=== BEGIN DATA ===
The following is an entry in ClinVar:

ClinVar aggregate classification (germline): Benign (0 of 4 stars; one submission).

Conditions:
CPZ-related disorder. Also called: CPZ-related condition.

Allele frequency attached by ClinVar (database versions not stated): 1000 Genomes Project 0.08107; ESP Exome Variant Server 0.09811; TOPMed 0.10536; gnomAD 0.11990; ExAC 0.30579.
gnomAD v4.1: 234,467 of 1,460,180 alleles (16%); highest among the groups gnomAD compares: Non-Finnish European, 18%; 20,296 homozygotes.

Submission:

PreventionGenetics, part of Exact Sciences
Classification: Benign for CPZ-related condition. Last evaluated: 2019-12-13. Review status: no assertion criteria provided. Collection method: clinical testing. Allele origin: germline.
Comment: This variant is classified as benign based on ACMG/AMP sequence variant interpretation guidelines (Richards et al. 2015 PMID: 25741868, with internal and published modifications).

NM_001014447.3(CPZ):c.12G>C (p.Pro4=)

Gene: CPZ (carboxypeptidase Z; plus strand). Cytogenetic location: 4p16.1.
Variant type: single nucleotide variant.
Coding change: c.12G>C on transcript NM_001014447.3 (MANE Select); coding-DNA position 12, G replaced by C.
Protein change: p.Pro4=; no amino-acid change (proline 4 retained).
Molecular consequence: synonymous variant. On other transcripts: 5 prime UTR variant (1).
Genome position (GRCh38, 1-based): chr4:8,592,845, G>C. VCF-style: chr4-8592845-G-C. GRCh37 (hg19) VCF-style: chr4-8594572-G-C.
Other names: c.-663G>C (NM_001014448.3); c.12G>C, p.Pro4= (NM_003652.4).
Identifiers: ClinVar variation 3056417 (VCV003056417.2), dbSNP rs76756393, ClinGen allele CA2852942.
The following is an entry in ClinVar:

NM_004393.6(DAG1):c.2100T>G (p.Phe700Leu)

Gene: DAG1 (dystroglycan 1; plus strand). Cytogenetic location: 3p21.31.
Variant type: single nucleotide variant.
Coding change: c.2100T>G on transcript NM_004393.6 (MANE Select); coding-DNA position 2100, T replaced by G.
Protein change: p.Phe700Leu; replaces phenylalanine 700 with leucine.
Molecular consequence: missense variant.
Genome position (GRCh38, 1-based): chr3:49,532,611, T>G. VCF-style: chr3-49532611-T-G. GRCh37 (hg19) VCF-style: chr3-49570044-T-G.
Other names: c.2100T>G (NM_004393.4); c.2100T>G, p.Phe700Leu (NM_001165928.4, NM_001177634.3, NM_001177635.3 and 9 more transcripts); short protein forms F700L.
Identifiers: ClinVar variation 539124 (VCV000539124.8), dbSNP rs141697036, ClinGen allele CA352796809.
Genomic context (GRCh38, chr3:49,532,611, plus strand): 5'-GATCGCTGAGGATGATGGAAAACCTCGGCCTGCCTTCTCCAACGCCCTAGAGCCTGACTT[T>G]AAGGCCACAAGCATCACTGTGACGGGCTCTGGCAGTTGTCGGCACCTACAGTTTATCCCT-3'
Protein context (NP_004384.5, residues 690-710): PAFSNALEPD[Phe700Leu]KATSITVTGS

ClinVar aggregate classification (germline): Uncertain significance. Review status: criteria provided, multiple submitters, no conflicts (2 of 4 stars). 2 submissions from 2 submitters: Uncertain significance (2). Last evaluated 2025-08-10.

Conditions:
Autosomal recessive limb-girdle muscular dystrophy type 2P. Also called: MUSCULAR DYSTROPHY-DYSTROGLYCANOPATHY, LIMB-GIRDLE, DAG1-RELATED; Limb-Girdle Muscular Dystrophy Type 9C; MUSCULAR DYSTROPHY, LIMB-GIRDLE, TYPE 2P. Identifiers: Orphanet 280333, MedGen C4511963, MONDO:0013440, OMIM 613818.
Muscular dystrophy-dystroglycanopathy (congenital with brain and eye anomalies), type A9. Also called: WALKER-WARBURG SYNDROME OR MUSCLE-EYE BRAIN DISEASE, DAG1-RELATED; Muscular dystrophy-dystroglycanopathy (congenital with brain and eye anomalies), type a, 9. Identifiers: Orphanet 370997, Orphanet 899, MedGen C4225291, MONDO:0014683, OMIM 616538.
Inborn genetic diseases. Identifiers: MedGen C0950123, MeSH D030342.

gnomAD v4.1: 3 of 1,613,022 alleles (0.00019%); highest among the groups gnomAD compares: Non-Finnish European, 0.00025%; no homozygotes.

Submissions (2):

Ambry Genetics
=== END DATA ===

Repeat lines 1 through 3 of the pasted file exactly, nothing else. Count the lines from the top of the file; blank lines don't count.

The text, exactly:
The following is an entry in ClinVar:

ClinVar aggregate classification (germline): Benign (0 of 4 stars; one submission).

Conditions: